- Scenario one: An employee has a written warning on file for attendance issues from three years ago. The employee’s attendance has been outstanding since that time, but just recently the employee has begun to miss time due to personal reasons. The employer may decide to provide only a verbal counseling because three years have passed since the employee had attendance issues.
- Scenario two: An employee had a written warning on file for making inappropriate comments and gestures to another employee two years ago. A similar incident occurs again. If the written warning from two years ago is on file, the employer would have supporting documentation to administer a stronger disciplinary action such as a final warning or even termination of employment.
Having corrective action documents on file may help employers determine the next course of action for any future performance issues or violations of policy. These warnings may help document patterns or repeat offenders and may be critical in the event the employee initiates legal action against the employer. Therefore, prior to implementing a practice of removing warnings from active employee files, consult legal counsel.
See the full article: File Requirements
Surprised by medical bills? No more…
The Consolidated Appropriations Act of 2021 established several new requirements to protect consumers from surprise medical bills. These requirements are collectively referred to as “No Surprises” rules. These requirements generally apply to items and services provided to consumers enrolled in group health plans, group or individual health insurance coverage, and Federal Employees Health Benefits plans. This document contains information on frequently asked questions from providers and facilities regarding No Surprises rules, independent dispute resolution, and exceptions to the new rules and requirements: No Surprises
Generally, the No Surprises protections apply to individuals enrolled in a health care plan, through an employer (whether self-funded or insured, including coverage offered by federal, state, or local governments, or a multiemployer plan), or through the federal Marketplaces, state-based Marketplaces, or directly through an individual market health insurance issuer.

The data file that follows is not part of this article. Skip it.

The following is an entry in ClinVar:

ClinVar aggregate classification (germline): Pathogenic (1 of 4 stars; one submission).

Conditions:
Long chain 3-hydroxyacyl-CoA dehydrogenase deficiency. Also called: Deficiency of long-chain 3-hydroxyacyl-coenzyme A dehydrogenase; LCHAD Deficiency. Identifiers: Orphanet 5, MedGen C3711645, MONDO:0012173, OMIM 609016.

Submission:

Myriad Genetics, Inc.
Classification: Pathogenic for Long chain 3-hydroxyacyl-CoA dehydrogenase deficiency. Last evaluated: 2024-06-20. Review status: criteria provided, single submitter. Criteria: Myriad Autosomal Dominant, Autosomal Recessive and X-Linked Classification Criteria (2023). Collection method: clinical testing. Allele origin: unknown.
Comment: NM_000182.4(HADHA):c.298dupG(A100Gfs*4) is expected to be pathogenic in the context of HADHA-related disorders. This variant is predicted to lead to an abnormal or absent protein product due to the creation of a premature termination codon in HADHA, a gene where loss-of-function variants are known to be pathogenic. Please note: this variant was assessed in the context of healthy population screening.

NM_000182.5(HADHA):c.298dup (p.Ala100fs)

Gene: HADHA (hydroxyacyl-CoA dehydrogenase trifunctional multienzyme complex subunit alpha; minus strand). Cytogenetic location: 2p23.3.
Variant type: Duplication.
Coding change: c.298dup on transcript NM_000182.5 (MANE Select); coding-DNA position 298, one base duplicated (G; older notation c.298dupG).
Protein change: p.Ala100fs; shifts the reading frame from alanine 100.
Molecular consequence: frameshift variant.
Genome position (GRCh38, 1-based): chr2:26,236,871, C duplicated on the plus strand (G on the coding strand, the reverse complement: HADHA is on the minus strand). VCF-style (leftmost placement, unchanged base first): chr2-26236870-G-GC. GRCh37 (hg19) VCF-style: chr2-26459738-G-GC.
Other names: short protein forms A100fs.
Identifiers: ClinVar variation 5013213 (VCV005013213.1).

The rules don’t apply to people with coverage through programs like Medicare, Medicaid, Indian Health Services, Veterans Affairs Health Care, or TRICARE. Each of these programs already have other protections against surprise medical bills. The protections also don’t apply to individuals enrolled in short-term limited duration insurance, excepted benefits (such as stand-alone dental or vision-only coverage), or retiree-only plans.
Uninsured and self-pay individuals are also entitled to a good faith estimate, upon request or scheduling of an item or service, through the No Surprises billing protections.
on Resumes, how to catch them, then what?
Do you know how to spot lies on resumes? Do you have time to spot lies on resumes? How many resumes do you review daily, weekly, annually? ResumeLab found that 36% of applicants admit to lying on their resumes. The best way to spot a lie on a resume is to perform your due diligence and fact check all parts of the resume.
Here are the best ways to spot discrepancies on resumes:
- Your gut… if something doesn’t feel right, it probably isn’t right. Your gut impression or your first impression can speak volumes.
- The net… do a search, check LinkedIn, do they match what the resume states?
- Dates… do the dates listed make sense? do they overlap? do they not exist?
- Promotions…. do the job titles and promotions makes sense? or have they made VP of something but have never worked in that arena?
- Degrees…. does the degree make sense?
What to do if you do spot a lie:
- Set the resume aside, have someone else review it, get clarification from the applicant. Perhaps the discrepancy was not intentional, ask the question.
- Interview the candidate, an interview will enable you to suss out discrepancies. Ask for clarification. Did you know that morning interviews are best for having applicants be more truthful? According to Sleepio.com, people are 20-50 percent more likely to lie in the afternoon.
- Skills testing is available on a number of platforms. Test the applicant to determine their skill level.
Not all applicants intentionally lie on their resume. Just ensure that you are reviewing the resume completely before you set aside time to interview.
Read the full article on SHRM: Resume Lies